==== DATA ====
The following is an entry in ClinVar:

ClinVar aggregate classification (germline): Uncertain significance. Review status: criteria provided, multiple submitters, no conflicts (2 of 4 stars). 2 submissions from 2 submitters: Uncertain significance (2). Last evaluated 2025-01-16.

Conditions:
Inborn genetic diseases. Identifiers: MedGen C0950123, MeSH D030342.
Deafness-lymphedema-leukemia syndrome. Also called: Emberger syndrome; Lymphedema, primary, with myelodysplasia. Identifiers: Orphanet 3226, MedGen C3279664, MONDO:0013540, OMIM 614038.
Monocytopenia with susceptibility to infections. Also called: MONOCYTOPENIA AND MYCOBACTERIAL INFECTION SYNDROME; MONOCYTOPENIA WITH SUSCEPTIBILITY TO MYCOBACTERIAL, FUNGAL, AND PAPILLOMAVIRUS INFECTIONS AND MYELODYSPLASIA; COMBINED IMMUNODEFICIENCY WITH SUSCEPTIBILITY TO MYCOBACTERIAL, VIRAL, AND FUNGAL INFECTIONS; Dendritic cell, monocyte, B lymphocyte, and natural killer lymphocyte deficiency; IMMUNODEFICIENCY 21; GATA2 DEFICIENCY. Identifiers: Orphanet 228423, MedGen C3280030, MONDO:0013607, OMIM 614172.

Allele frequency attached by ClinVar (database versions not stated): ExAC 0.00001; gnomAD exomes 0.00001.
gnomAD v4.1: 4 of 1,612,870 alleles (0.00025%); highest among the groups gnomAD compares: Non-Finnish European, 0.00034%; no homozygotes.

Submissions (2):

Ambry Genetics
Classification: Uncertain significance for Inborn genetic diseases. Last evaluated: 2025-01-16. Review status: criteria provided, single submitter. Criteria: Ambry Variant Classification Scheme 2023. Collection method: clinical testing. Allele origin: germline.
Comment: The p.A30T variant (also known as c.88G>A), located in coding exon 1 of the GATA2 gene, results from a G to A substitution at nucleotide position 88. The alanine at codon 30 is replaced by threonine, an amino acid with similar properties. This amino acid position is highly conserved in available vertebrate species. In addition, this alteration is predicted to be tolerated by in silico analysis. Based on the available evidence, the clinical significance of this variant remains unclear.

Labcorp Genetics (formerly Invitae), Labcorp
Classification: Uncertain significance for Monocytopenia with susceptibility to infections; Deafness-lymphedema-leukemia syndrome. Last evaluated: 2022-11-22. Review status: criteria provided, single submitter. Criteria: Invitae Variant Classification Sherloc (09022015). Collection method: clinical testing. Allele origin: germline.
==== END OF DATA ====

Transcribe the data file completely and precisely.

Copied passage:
The following is an entry in ClinVar:

ClinVar aggregate classification (germline): Uncertain significance. Review status: criteria provided, multiple submitters, no conflicts (2 of 4 stars). 2 submissions from 2 submitters: Uncertain significance (2). Last evaluated 2025-01-16.

Conditions:
Inborn genetic diseases. Identifiers: MedGen C0950123, MeSH D030342.
Deafness-lymphedema-leukemia syndrome. Also called: Emberger syndrome; Lymphedema, primary, with myelodysplasia. Identifiers: Orphanet 3226, MedGen C3279664, MONDO:0013540, OMIM 614038.
Monocytopenia with susceptibility to infections. Also called: MONOCYTOPENIA AND MYCOBACTERIAL INFECTION SYNDROME; MONOCYTOPENIA WITH SUSCEPTIBILITY TO MYCOBACTERIAL, FUNGAL, AND PAPILLOMAVIRUS INFECTIONS AND MYELODYSPLASIA; COMBINED IMMUNODEFICIENCY WITH SUSCEPTIBILITY TO MYCOBACTERIAL, VIRAL, AND FUNGAL INFECTIONS; Dendritic cell, monocyte, B lymphocyte, and natural killer lymphocyte deficiency; IMMUNODEFICIENCY 21; GATA2 DEFICIENCY. Identifiers: Orphanet 228423, MedGen C3280030, MONDO:0013607, OMIM 614172.

Allele frequency attached by ClinVar (database versions not stated): ExAC 0.00001; gnomAD exomes 0.00001.
gnomAD v4.1: 4 of 1,612,870 alleles (0.00025%); highest among the groups gnomAD compares: Non-Finnish European, 0.00034%; no homozygotes.

Submissions (2):

Ambry Genetics
Classification: Uncertain significance for Inborn genetic diseases. Last evaluated: 2025-01-16. Review status: criteria provided, single submitter. Criteria: Ambry Variant Classification Scheme 2023. Collection method: clinical testing. Allele origin: germline.
Comment: The p.A30T variant (also known as c.88G>A), located in coding exon 1 of the GATA2 gene, results from a G to A substitution at nucleotide position 88. The alanine at codon 30 is replaced by threonine, an amino acid with similar properties. This amino acid position is highly conserved in available vertebrate species. In addition, this alteration is predicted to be tolerated by in silico analysis. Based on the available evidence, the clinical significance of this variant remains unclear.

Labcorp Genetics (formerly Invitae), Labcorp
Classification: Uncertain significance for Monocytopenia with susceptibility to infections; Deafness-lymphedema-leukemia syndrome. Last evaluated: 2022-11-22. Review status: criteria provided, single submitter. Criteria: Invitae Variant Classification Sherloc (09022015). Collection method: clinical testing. Allele origin: germline.